There is conflicting evidence on the use of omega 3 and omega 6 supplementation for the prevention of allergic diseases. We conducted a systematic review evaluating the effectiveness of omega 3 and 6 oils for the primary prevention of sensitization and development of allergic disorders.
We searched The Cochrane Central Register of Controlled Trials, MEDLINE, EMBASE, LILACS, PsycInfo, AMED, ISI Web of Science and Google Scholar for double-blind randomized controlled trials. Two authors independently assessed articles for inclusion. Meta-analyses were undertaken using fixed effects modelling, or random effects modelling in the event of detecting significant heterogeneity.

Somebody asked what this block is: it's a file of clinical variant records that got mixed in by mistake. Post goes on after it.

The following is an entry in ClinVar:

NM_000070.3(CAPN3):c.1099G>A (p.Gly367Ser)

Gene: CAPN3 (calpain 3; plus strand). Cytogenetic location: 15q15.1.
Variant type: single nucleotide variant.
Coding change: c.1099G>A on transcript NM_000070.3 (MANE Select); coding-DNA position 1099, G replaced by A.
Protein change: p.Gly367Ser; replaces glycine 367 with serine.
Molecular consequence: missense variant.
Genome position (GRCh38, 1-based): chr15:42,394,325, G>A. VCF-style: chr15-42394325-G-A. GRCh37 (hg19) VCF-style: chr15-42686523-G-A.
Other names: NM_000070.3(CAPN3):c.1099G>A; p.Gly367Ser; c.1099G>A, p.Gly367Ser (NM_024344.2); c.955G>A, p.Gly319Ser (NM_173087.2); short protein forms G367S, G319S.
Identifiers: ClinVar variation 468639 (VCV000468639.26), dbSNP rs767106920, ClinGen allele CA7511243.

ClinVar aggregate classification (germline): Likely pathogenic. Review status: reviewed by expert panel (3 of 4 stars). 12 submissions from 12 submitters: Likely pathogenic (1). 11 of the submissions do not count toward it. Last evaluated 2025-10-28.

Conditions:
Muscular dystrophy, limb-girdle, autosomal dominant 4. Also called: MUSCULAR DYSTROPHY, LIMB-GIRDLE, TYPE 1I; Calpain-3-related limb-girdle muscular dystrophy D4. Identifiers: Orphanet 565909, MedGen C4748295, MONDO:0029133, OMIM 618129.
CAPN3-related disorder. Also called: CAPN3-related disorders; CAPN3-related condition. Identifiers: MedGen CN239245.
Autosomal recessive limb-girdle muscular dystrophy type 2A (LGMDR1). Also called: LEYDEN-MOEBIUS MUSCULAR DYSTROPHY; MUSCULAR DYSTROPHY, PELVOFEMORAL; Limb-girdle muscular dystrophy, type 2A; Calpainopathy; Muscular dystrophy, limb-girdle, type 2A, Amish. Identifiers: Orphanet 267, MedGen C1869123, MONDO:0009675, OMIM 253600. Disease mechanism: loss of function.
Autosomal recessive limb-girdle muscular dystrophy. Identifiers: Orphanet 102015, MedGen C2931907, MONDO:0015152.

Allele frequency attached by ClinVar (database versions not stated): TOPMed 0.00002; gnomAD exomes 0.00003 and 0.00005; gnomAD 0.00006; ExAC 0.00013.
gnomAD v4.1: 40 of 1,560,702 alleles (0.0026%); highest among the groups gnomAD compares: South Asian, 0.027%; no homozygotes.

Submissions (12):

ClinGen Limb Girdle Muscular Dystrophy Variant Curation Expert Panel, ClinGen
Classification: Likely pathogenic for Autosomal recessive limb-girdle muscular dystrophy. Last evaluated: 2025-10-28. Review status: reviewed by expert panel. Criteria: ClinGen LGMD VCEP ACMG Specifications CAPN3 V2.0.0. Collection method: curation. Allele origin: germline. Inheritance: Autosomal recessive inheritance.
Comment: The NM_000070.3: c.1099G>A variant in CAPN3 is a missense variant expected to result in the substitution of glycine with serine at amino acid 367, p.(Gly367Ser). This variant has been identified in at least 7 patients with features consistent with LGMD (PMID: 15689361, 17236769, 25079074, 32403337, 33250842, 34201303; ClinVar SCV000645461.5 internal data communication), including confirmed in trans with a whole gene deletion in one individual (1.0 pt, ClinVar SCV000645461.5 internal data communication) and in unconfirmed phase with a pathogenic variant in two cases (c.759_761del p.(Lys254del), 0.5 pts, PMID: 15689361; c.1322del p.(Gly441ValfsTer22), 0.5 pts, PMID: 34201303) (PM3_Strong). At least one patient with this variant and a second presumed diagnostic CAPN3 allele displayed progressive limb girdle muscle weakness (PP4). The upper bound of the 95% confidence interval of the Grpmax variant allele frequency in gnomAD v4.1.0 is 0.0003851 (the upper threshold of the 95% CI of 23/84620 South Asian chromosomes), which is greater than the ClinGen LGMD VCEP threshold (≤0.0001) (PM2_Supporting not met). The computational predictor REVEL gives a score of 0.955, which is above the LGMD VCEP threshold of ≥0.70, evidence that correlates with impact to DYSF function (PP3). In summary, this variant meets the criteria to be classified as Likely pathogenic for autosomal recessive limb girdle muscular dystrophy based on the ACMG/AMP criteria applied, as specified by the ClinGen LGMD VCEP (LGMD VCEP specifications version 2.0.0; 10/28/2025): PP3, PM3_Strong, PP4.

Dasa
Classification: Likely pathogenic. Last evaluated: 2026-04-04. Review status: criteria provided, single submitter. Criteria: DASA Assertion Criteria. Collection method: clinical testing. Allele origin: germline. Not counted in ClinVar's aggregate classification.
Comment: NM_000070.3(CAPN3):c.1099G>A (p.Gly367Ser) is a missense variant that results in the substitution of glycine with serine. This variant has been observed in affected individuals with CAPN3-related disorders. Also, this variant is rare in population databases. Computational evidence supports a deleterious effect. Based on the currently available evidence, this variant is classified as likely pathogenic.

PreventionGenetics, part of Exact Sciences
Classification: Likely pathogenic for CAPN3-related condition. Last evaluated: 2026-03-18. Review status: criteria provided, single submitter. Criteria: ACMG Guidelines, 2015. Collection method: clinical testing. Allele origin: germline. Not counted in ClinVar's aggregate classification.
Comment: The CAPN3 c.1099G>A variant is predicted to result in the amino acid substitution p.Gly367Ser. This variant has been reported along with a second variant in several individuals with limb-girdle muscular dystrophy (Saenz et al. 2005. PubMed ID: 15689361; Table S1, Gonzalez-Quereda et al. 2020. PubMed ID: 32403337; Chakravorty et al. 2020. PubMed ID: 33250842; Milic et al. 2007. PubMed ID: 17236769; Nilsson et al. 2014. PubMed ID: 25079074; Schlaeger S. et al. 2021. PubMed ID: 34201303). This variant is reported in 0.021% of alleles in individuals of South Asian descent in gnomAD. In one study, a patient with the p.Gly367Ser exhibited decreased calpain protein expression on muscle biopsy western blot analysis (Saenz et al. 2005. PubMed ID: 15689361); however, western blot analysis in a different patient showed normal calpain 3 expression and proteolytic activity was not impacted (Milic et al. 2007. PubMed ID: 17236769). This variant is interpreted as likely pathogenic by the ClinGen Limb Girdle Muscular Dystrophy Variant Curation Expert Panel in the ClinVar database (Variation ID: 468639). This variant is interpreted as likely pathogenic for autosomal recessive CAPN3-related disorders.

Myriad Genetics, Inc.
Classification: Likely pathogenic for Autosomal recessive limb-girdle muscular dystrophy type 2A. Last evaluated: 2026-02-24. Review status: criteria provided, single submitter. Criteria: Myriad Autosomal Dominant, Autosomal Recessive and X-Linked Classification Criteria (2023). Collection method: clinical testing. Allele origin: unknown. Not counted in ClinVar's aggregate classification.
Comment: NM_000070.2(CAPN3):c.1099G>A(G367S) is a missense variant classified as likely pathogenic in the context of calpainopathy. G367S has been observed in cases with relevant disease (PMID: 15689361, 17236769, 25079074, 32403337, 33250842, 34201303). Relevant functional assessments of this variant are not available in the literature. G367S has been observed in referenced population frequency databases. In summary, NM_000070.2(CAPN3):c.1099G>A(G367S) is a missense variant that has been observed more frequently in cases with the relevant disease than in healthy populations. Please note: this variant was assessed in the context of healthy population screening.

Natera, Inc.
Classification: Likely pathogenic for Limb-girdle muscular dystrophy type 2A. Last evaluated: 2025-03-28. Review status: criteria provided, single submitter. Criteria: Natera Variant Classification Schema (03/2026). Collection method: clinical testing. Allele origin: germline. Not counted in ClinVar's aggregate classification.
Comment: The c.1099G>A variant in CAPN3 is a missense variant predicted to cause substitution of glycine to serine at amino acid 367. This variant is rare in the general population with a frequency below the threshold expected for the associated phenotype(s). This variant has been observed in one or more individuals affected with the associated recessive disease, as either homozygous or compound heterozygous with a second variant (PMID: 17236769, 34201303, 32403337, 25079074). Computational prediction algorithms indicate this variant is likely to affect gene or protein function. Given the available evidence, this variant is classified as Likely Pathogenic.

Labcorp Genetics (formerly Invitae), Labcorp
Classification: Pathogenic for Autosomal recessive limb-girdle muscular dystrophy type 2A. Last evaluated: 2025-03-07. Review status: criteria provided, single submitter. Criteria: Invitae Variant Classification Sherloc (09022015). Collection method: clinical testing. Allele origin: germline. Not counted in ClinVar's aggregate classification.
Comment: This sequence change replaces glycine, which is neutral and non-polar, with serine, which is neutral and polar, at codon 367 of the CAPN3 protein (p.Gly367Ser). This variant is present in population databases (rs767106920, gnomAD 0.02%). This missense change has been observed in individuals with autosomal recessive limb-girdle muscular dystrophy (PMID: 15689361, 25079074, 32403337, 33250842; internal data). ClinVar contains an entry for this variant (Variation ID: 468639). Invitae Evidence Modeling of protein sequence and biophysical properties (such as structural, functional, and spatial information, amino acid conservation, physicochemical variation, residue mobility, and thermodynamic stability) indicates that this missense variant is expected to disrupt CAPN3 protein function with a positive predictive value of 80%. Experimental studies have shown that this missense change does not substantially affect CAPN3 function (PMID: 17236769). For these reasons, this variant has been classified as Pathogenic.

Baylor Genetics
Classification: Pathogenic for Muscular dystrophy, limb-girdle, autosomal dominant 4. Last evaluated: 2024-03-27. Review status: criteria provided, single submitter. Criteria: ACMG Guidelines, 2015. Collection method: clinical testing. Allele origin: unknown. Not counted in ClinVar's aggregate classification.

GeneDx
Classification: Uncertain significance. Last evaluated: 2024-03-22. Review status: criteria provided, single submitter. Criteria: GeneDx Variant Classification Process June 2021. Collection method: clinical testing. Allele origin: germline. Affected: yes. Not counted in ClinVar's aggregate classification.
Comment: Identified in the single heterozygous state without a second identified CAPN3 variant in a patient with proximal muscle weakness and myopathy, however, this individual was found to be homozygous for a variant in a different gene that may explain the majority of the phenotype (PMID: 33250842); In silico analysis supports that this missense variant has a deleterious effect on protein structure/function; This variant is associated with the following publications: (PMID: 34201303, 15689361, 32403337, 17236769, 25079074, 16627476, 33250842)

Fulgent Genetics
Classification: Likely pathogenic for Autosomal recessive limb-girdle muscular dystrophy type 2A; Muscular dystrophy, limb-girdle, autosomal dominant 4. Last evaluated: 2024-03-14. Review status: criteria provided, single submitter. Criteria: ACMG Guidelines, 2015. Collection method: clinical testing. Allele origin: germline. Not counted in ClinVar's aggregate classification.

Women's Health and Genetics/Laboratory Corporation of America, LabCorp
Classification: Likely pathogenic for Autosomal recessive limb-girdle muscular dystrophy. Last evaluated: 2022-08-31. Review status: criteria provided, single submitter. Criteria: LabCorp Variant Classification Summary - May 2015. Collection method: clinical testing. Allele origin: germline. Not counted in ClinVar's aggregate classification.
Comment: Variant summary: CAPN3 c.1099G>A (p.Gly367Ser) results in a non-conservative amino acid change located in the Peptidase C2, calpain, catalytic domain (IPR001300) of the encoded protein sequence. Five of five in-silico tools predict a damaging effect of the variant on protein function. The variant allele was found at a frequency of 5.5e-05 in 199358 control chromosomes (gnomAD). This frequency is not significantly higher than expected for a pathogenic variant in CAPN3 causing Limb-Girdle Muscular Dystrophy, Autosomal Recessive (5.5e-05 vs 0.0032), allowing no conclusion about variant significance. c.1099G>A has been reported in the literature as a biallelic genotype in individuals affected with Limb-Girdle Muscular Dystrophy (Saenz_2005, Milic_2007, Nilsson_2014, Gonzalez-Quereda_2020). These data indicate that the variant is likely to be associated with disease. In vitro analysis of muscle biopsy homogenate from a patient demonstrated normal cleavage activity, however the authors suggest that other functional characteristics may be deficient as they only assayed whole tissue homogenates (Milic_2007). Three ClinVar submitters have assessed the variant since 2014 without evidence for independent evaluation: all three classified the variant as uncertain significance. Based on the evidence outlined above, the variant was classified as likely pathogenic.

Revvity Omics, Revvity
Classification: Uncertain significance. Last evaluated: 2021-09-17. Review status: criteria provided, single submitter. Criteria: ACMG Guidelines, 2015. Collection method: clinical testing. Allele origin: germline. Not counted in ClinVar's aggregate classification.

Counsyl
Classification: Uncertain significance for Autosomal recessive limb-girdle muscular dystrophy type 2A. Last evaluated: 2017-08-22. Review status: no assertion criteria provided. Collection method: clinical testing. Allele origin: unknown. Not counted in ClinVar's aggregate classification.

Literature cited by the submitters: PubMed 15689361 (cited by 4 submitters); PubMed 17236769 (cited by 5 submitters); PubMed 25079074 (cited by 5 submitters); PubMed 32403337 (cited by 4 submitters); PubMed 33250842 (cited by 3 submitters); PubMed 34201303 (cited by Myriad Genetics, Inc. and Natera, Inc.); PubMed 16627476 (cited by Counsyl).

Of the 3129 articles identified, 10 reports (representing six unique studies) satisfied the inclusion criteria. Four studies compared omega 3 supplements with placebo and two studies compared omega 6 supplements with placebo. There was no clear evidence of benefit in relation to reduced risk of allergic sensitization or a favourable immunological profile. Meta-analyses failed to identify any consistent or clear benefits associated with use of omega 3 [atopic eczema: RR = 1.10 (95% CI 0.78-1.54); asthma: RR = 0.81 (95% CI 0.53-1.25); allergic rhinitis: RR = 0.80 (95% CI 0.34-1.89) or food allergy RR = 0.51 (95% CI 0.10-2.55)] or omega 6 oils [atopic eczema: RR = 0.80 (95% CI 0.56-1.16)] for the prevention of clinical disease.
Contrary to the evidence from basic science and epidemiological studies, our systematic review and meta-analysis suggests that supplementation with omega 3 and omega 6 oils is probably unlikely to play an important role as a strategy for the primary prevention of sensitization or allergic disease.